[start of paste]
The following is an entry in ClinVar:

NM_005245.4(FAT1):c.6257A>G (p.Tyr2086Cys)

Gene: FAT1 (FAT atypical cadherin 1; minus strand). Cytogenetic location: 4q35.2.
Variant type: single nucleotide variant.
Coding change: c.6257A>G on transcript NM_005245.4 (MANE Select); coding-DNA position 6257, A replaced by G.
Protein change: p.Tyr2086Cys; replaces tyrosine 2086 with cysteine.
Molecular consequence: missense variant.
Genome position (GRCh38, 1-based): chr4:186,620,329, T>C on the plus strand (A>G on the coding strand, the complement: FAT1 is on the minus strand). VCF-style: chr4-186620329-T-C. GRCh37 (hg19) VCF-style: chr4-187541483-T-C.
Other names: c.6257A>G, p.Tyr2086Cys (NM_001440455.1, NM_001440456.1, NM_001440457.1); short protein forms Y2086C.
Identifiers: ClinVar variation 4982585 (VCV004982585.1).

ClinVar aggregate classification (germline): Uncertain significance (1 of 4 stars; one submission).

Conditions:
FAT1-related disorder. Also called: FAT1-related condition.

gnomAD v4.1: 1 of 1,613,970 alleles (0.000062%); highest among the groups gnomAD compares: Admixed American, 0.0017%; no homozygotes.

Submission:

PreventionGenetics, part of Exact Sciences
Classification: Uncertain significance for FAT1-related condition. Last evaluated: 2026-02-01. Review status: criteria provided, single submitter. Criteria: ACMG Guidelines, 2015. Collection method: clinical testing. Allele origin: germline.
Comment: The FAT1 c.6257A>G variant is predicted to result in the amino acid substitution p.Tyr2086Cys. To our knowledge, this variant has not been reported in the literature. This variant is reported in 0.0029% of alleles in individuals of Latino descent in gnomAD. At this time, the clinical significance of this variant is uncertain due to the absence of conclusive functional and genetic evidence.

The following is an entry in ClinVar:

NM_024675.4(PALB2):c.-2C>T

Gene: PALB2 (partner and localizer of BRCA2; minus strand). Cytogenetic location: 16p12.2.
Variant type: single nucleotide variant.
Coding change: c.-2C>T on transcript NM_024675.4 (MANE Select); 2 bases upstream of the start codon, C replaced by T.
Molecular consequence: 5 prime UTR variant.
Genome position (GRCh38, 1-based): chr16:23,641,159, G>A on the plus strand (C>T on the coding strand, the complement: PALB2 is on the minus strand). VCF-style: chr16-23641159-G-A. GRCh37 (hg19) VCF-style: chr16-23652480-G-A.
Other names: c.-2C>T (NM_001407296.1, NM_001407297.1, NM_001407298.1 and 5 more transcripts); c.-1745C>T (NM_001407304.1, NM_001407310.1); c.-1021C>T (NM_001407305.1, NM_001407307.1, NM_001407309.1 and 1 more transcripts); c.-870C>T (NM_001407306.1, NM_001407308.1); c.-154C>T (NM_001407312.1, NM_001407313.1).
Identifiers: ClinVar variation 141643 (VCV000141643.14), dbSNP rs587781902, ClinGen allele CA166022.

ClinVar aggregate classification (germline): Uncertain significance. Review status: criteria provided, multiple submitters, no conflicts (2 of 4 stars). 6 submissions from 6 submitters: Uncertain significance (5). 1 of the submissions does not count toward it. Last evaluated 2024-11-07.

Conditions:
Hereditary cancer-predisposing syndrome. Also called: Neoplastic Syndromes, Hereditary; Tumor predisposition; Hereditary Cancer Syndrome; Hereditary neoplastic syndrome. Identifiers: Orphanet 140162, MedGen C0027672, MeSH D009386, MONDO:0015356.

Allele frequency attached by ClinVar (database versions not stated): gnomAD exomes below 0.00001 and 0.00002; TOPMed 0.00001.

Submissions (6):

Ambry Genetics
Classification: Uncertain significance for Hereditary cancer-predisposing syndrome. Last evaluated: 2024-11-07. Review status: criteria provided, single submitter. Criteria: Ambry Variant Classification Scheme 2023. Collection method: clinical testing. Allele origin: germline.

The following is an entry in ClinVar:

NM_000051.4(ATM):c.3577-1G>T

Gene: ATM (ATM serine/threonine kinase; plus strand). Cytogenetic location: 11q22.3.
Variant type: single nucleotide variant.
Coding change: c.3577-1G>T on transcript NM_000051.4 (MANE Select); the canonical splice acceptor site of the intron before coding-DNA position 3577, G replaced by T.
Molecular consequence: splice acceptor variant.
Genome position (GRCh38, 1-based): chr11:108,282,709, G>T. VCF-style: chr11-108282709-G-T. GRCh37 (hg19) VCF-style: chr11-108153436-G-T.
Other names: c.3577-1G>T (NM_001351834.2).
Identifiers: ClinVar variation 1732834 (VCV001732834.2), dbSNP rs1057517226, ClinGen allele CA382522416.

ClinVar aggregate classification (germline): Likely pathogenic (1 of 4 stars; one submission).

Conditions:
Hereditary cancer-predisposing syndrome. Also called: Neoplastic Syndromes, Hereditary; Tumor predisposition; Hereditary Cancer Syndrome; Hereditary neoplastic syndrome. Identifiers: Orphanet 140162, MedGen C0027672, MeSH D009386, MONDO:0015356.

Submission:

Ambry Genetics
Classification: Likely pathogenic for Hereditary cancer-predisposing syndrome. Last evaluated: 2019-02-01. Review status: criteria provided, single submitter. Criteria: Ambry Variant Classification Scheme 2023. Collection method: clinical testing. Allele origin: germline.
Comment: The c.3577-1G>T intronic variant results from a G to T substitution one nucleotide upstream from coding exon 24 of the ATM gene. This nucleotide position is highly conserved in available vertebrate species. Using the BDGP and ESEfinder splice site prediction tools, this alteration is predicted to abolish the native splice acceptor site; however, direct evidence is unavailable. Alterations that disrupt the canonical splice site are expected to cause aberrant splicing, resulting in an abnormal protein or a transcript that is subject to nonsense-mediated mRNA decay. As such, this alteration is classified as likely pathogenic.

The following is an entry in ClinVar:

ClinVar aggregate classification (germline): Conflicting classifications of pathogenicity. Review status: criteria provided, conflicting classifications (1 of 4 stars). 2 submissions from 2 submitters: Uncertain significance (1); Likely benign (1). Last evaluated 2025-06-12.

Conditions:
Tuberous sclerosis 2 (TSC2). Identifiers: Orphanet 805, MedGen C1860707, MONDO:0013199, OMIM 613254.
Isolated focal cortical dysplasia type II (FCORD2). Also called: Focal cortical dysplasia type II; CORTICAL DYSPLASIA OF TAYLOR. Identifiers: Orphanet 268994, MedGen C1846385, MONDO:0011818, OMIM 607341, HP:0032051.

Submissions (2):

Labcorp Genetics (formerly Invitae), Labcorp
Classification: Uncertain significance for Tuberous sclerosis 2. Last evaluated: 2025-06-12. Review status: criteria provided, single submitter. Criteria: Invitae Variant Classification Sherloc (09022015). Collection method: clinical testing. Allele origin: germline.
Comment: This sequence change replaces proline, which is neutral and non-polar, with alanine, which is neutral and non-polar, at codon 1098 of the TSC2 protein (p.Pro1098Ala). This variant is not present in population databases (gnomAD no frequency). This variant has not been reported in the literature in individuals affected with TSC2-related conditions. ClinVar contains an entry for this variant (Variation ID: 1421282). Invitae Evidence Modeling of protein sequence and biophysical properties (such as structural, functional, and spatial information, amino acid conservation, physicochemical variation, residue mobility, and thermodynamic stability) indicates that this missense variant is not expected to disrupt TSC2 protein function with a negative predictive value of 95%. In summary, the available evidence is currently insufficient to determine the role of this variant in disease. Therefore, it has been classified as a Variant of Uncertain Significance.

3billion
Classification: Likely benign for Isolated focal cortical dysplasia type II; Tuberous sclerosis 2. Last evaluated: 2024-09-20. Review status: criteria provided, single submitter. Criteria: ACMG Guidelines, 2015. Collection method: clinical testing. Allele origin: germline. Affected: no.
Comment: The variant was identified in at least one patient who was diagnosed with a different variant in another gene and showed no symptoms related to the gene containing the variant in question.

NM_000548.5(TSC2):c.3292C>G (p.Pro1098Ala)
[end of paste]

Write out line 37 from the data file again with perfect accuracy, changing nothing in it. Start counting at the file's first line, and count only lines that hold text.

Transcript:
Gene: ATM (ATM serine/threonine kinase; plus strand). Cytogenetic location: 11q22.3.